It’s a strange time for the American patriot: politics have become so polarized that they have left little middle ground between those who worship our flag and those who cannot stand it. For the average American in the middle of the political spectrum, patriotism seems to be a dying trend — a feeling only worth expressing quietly due to possible criticism. But this should never be the case; in 2017, there is plenty to be proud of, and no American should feel shy expressing love for the land from which they hail.
The likely reason for the decline in patriotism is due to it being wrongly enmeshed with extremism. Patriotism alone is a benign emotion, but like any emotion, it falls on a spectrum where shifting in either direction can become problematic. Too far right exists nationalism, an ideology related to patriotism, but certainly not the same. There is plenty of literature devoted to distinguishing the two, but it can be summarized as the following: patriots are those who think their country is great, whereas nationalists think their country is greater.
One doesn’t have to be a scholar in history to know that “My country is better than yours” is a dangerous sentiment. Merely possessing the thought is fairly innocuous, but acting on it is what has led to the suffering of millions of people. The philosophy of the Third Reich remains due to its magnitude and timeless relevance; a young Adolf Hitler leaving Austria to join the German army was not the result of a haphazard relocation, but rather a disdain for an ethnically diverse Austria and a nationalist belief that the German people were superior.
More recently in our minds rest the events of Charlottesville, which sadly reminded us that Hitler’s nationalist ideas did not die with him. It was abject nationalism that initiated such violence, as shown by the white supremacist murderer who drove his car into a crowd of people. Within nationalism lie degrees of aggression and acrimony that simply do not exist in patriotism. Patriots may value their culture and set of ideals above others, but they would never dream of enforcing them on other groups the way a nationalist would. The product of patriotism is often merely pride, whereas that of nationalism can be imperialism and war.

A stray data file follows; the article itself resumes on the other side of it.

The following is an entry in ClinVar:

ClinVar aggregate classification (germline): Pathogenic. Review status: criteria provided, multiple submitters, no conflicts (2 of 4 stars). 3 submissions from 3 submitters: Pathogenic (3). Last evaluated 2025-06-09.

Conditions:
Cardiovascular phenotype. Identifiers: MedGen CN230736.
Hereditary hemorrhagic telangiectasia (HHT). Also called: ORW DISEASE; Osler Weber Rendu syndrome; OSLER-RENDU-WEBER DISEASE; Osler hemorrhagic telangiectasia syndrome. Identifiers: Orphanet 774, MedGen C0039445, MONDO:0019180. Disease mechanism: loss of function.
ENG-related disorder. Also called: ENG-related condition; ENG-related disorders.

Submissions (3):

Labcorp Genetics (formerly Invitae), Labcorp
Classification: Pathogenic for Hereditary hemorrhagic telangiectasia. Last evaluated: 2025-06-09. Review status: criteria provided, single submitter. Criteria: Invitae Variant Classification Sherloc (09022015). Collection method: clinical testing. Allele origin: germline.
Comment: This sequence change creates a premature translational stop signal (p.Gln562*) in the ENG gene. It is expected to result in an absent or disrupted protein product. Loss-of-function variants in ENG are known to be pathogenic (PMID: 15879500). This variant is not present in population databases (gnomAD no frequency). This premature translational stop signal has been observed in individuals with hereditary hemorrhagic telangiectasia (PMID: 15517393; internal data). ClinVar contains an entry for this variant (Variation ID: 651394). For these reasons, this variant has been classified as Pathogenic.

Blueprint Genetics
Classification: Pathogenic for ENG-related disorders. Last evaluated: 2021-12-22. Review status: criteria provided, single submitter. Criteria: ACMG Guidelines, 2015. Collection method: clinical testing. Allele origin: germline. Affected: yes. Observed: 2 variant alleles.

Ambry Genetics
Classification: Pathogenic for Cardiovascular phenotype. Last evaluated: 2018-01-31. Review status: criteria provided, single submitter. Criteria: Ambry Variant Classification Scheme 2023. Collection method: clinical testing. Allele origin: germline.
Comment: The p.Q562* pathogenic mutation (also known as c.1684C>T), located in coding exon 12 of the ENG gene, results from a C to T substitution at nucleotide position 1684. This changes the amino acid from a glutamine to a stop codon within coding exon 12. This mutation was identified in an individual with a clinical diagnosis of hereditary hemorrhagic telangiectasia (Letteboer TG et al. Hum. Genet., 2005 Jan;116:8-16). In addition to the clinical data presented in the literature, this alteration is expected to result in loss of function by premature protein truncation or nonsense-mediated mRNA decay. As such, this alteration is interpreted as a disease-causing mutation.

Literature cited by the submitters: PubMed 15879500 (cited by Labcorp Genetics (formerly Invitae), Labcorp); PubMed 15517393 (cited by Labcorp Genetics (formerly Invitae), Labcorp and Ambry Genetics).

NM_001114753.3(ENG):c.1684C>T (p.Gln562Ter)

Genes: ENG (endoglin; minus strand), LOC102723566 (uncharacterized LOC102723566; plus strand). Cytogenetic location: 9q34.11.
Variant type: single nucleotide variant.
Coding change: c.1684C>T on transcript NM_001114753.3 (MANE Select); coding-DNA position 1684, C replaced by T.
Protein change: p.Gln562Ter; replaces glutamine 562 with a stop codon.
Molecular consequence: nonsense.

The U.S. military has also been a group essential in the cause of patriotism and it’s another good example of the U.S. character encapsulated. As the only student from Binghamton University who attended officer training for the U.S. Marine Corps this summer, I can personally testify to the quality of men and women in our military. Therein, I met young Americans from every corner of the country, many dissimilar in color, religion and culture, but all united by creed — united by the notion that preserving freedom and patriotism is something worth fighting for, regardless of what is happening in the news.
Few people would argue that our nation’s history is perfect. But fully acknowledging the errors of our past and admiring our country for what it is today aren’t mutually exclusive. Pride for one’s nation does not have to be the pride for one’s government either. You can denounce the current administration while still espousing U.S. values such as freedom, justice and opportunity.
Core values should transcend politics, as shown in Texas, for example. In the last couple weeks, Texas has seen devastation from Hurricane Harvey unlike any event in recent memory. But instead of wallowing in their haplessness, we have seen ordinary civilians do extraordinary things like use their personal boats to go out and rescue stragglers. Outside of Texas, we’ve also seen a tremendous amount of donations given to aid the cause. Such altruism is not the result of pretty politics, but the genuine desire to help other Americans in a time of struggle. There are millions of people who contribute to the United States’ exceptionalism every day, and it’s these people who make the United States not just a great place to live, but of course, a great place to be a patriot.
Brian Deinstadt is a senior double-majoring in political science and English.